Cybercrime is an escalating problem that requires cooperation between international police and governments on a scale never required before, senior UK law enforcement officials warned yesterday.
Keith Akerman, chairman of the Association of Chief Police Officers' (Acpo) computer crime unit, said the prevelance of computer crime is widespread.
"If you imagine the drugs problem and multiply it 100 fold, that's the problem you've got with electronic crime," he warned.
The Internet is enabling a "powerful and substantial wave of crime" that the UK government is committed to tackling Charles Clarke, minister of state at the Home Office, told police and industry gathered today in London for the International Hi-Tech Crime and Forensics Conference.
The four day conference includes closed door workshops where police officials from the UK and abroad are discussing ways to further cooperation when investigating Internet crime.
Police in attendance will also be drawing up legal guidelines for the general public, intended to steer users clear of cybercrime. These will be published on paper and online before the end of the year.
"Some people appeared to argue that the Internet allows a new world where you don't have to worry about regulations or cannot regulate because of the nature of it," said Clarke.
"I want to argue very strongly that cybercrime does exist and does have the capability to grow," he added. "Keen as we are to make the UK an environment to make ecommerce grow, we have to do it in a way that lets us challenge crime."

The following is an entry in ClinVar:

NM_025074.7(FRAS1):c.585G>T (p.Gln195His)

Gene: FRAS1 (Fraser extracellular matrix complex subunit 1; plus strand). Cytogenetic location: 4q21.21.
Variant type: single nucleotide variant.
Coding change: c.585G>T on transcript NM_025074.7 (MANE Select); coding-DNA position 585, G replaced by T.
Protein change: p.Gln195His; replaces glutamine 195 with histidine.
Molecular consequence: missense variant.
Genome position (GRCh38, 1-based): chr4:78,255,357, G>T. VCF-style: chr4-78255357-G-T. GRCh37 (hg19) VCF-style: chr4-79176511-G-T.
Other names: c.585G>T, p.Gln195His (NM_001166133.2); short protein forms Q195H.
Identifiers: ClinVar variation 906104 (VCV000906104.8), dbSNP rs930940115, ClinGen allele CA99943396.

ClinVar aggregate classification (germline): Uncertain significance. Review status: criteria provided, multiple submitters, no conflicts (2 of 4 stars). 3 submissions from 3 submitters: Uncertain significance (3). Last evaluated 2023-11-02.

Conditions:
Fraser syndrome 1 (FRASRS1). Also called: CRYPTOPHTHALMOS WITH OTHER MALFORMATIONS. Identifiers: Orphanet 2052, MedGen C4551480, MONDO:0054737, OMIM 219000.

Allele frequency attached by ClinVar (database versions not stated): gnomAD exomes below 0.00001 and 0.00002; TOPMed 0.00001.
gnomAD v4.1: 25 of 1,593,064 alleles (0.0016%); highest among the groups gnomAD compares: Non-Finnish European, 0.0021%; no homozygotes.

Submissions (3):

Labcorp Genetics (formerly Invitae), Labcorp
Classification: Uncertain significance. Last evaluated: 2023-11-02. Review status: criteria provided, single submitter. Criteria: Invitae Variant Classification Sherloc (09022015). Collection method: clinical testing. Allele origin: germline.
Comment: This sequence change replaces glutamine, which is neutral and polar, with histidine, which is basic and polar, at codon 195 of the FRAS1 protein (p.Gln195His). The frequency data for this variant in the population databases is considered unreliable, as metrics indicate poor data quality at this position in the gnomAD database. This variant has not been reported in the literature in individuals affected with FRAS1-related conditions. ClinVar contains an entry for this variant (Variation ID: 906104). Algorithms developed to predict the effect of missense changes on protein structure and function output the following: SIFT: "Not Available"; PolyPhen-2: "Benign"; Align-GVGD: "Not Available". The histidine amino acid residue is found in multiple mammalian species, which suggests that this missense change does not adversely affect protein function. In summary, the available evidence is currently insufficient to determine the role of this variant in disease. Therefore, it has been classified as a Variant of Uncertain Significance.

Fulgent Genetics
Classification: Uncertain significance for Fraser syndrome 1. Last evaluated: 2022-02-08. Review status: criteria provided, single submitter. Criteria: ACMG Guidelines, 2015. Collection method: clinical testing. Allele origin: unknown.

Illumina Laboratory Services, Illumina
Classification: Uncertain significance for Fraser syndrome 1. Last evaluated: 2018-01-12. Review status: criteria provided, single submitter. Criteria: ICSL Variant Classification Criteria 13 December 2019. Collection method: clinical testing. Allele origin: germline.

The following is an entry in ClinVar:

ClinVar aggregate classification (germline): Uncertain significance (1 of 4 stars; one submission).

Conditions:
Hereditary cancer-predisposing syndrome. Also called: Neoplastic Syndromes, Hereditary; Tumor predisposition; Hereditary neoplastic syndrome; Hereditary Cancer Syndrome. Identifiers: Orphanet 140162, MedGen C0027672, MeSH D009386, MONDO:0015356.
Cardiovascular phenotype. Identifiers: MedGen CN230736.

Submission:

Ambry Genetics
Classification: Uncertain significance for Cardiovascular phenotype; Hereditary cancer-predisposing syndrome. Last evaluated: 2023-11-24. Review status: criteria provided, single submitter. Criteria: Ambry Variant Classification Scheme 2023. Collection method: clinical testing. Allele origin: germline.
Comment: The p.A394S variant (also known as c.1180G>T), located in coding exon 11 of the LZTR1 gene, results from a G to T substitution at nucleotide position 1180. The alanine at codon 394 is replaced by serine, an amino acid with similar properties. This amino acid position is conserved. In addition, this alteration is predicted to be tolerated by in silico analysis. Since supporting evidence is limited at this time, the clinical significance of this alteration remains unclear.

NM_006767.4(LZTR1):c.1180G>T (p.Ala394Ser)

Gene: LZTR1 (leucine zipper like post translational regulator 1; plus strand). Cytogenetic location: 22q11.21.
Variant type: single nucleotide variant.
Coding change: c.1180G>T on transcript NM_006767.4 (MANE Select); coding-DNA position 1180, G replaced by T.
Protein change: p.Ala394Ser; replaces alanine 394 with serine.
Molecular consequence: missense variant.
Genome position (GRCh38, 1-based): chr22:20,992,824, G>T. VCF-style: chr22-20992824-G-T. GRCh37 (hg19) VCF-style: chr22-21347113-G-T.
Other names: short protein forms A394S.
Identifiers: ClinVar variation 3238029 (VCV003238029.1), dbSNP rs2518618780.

"Governments need to get their acts together in terms of protocols. It's no good the UK passing a law which lets X do one thing, when another country has no control," said Acpo's Akerman, pointing out that criminals could simply relocate around Europe or globally to countries with slack policies.
A "new level of international cooperation" is required between governments and police forces to combat issues such as jurisdiction, anonymity and legal boundaries, said Clarke.
Other key areas being addressed are intelligence, through the proposed creation of a national computer crime unit. This will help improve detection and ways of more effectively using evidence and is something the government is "considering very carefully," said Clarke.
Industry cooperation is also required, he added: "It is critical to get a constructive working dialogue between industry and all law enforcement agencies involved."
National and international legislation, especially for encryption, is also a key requirement, he added.
Internet crimes highlighted by Clarke included hacking, viruses, intellectual property offences, fraud, gambling, adult and child pornography, money laundering, harassment, hate sites and the use of the Internet for criminal communications.
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